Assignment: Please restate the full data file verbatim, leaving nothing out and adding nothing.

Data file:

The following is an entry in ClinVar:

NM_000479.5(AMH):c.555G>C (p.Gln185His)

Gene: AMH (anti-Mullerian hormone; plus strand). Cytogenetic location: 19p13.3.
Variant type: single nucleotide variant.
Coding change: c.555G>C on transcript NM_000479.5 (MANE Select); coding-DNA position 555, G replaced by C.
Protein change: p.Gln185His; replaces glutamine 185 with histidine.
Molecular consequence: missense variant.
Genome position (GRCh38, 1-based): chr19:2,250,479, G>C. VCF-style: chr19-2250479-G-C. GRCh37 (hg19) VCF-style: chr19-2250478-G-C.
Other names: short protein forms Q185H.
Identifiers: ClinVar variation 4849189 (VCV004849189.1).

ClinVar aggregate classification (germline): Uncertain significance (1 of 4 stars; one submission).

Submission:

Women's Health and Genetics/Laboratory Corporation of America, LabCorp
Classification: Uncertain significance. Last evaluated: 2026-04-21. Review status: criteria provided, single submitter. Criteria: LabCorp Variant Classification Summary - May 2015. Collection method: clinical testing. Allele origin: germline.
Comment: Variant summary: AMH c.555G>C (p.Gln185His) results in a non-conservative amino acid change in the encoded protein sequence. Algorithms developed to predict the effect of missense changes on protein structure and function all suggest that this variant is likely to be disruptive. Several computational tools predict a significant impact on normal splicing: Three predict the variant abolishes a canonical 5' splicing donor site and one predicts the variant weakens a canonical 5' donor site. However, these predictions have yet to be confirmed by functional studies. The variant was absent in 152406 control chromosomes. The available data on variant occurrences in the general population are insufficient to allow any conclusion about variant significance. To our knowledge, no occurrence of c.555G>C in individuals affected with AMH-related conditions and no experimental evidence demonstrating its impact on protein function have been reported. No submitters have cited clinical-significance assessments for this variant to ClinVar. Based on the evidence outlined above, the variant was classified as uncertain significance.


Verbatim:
The following is an entry in ClinVar:

NM_000479.5(AMH):c.555G>C (p.Gln185His)

Gene: AMH (anti-Mullerian hormone; plus strand). Cytogenetic location: 19p13.3.
Variant type: single nucleotide variant.
Coding change: c.555G>C on transcript NM_000479.5 (MANE Select); coding-DNA position 555, G replaced by C.
Protein change: p.Gln185His; replaces glutamine 185 with histidine.
Molecular consequence: missense variant.
Genome position (GRCh38, 1-based): chr19:2,250,479, G>C. VCF-style: chr19-2250479-G-C. GRCh37 (hg19) VCF-style: chr19-2250478-G-C.
Other names: short protein forms Q185H.
Identifiers: ClinVar variation 4849189 (VCV004849189.1).

ClinVar aggregate classification (germline): Uncertain significance (1 of 4 stars; one submission).

Submission:

Women's Health and Genetics/Laboratory Corporation of America, LabCorp
Classification: Uncertain significance. Last evaluated: 2026-04-21. Review status: criteria provided, single submitter. Criteria: LabCorp Variant Classification Summary - May 2015. Collection method: clinical testing. Allele origin: germline.
Comment: Variant summary: AMH c.555G>C (p.Gln185His) results in a non-conservative amino acid change in the encoded protein sequence. Algorithms developed to predict the effect of missense changes on protein structure and function all suggest that this variant is likely to be disruptive. Several computational tools predict a significant impact on normal splicing: Three predict the variant abolishes a canonical 5' splicing donor site and one predicts the variant weakens a canonical 5' donor site. However, these predictions have yet to be confirmed by functional studies. The variant was absent in 152406 control chromosomes. The available data on variant occurrences in the general population are insufficient to allow any conclusion about variant significance. To our knowledge, no occurrence of c.555G>C in individuals affected with AMH-related conditions and no experimental evidence demonstrating its impact on protein function have been reported. No submitters have cited clinical-significance assessments for this variant to ClinVar. Based on the evidence outlined above, the variant was classified as uncertain significance.